Ready to step up your fly fishing game, then it is time to understand entomology. All fly fishermen have been in that position, rising trout all around, endlessly eating something we just cannot seem to imitate or understand. Well BugWater: A Fly Fisher’s Look Through the Season at Bugs in Their Acquatic Habitat and the Fish That Eat Them by Arlen Thomson is the perfect textbook to dive into the world of insects and why and when fish consume them. Make no mistake BugWater is written more like a high school biology textbook,
it is a 206 page in depth study of insect life. The author is a Ph. D in biochemistry so don’t expect jokes or campfire stories in this book but instead dive into the depths and you will emerge with a fully metamorphosed angler. BugWater has a large amount of high detail photos showcasing the changes of insects thru the course in their lives and why, where and when an avid fly angler can best expect those hatches to be on fire. This textbook is the master class of fly anglers, once you’ve perfected you cast and have a grasp of basic trout and insect behavior reading this book will improve your knowledge exponentially, I myself found the storied lives of insects as if not more interesting than trout behavior. The author goes in as much detail as showing high resolution pictures of line of sight angles trout see specific insects as they emerge or land on the water to drop eggs. It is a fascinating book, well written and in depth. After all, every great fly angler must become a well educated biologist and entomologist to keep improving their craft.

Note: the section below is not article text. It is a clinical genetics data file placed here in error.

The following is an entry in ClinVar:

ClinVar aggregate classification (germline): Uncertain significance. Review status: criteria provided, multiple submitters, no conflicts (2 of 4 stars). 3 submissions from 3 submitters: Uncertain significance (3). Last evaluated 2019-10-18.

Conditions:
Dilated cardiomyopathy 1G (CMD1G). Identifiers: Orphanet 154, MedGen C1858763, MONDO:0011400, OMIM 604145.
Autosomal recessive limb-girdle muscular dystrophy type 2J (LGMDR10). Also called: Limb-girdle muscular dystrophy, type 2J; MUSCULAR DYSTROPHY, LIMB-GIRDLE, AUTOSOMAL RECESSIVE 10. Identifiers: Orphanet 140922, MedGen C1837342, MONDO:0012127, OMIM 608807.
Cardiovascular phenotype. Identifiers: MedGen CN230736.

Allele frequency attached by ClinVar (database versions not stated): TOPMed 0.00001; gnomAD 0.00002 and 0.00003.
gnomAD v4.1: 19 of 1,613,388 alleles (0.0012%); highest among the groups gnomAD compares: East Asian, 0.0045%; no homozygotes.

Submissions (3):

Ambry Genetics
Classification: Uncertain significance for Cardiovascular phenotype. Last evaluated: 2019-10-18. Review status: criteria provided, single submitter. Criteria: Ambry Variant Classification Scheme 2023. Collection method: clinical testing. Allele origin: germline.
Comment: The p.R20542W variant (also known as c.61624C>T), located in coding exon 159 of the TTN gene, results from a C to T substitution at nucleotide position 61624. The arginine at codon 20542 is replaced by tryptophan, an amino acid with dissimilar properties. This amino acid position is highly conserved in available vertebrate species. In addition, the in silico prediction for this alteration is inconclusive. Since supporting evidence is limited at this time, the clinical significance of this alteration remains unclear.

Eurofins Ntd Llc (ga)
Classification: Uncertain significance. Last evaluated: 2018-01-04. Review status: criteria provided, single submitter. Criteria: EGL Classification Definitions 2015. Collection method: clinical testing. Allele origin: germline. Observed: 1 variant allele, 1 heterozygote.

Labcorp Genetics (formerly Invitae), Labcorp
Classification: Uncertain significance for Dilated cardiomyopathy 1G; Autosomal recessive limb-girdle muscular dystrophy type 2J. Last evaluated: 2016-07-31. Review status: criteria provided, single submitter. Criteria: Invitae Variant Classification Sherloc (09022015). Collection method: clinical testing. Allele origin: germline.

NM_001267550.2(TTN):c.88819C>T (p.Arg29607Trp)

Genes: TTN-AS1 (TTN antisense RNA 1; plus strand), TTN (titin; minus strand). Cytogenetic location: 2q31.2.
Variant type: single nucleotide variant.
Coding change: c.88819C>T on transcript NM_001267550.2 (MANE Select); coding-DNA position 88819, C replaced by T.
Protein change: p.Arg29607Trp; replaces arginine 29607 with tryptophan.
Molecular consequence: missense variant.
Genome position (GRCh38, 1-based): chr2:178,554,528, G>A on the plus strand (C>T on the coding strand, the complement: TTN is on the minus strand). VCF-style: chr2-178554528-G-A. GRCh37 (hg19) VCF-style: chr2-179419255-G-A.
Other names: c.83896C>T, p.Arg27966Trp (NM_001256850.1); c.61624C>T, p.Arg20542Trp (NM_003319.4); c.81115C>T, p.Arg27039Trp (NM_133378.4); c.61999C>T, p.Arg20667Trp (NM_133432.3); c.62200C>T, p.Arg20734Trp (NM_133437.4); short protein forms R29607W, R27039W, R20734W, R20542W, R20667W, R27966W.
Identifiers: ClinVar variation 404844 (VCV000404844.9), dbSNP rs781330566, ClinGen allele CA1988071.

BugWater provides the key to unlocking the untold secrets we often times never see below the waterline. It is a heavy read but then again fly fishing is for a unique class of sportsmen. It is all in the challenge. Fooling our next fish. One of the best books you can buy specific to fly fishing instruction.